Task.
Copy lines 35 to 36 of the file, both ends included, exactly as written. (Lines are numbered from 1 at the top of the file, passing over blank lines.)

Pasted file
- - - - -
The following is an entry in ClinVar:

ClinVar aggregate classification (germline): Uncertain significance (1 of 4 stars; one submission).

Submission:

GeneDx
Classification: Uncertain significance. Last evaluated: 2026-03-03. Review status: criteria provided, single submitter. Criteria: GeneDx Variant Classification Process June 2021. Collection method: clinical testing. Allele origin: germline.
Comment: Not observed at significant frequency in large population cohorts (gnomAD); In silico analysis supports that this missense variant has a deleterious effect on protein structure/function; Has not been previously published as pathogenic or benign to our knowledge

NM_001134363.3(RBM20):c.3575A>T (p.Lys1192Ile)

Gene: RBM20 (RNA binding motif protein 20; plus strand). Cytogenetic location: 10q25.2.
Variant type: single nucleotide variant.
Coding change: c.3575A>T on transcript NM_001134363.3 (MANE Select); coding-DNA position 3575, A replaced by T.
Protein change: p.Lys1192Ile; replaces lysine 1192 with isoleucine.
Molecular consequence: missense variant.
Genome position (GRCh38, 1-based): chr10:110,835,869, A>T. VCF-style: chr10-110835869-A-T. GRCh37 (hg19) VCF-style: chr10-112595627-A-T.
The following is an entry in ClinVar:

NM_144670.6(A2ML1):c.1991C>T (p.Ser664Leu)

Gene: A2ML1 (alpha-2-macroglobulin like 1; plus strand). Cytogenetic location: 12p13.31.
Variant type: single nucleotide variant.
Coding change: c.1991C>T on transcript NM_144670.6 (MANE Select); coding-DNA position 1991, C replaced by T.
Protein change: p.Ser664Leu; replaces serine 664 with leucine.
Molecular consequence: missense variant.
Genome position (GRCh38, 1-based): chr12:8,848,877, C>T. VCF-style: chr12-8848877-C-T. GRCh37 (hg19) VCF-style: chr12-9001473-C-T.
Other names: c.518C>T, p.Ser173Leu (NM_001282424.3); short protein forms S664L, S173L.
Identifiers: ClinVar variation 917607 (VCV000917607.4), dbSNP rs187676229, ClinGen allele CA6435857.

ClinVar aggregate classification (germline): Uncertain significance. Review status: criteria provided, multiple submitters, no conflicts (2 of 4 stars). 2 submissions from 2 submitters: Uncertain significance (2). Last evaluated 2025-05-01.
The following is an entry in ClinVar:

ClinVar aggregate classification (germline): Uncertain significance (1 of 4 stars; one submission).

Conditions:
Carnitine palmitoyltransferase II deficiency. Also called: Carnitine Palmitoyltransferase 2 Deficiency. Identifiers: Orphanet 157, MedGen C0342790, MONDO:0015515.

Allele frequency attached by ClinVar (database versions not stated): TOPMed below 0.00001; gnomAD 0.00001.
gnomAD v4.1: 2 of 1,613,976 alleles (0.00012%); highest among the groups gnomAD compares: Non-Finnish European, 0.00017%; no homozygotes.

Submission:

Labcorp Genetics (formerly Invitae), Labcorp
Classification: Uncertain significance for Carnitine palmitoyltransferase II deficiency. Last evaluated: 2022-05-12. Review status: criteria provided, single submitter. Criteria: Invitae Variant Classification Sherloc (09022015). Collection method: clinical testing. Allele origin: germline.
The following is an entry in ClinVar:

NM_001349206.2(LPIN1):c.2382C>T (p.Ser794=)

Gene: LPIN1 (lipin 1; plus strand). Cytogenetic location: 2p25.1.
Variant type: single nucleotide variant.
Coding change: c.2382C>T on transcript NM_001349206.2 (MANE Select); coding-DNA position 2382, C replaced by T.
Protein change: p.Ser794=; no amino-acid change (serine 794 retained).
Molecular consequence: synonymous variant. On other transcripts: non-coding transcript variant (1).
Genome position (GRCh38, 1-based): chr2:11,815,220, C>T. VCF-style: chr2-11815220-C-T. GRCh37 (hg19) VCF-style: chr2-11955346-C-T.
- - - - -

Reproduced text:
NM_001349206.2(LPIN1):c.2382C>T (p.Ser794=)

Gene: LPIN1 (lipin 1; plus strand). Cytogenetic location: 2p25.1.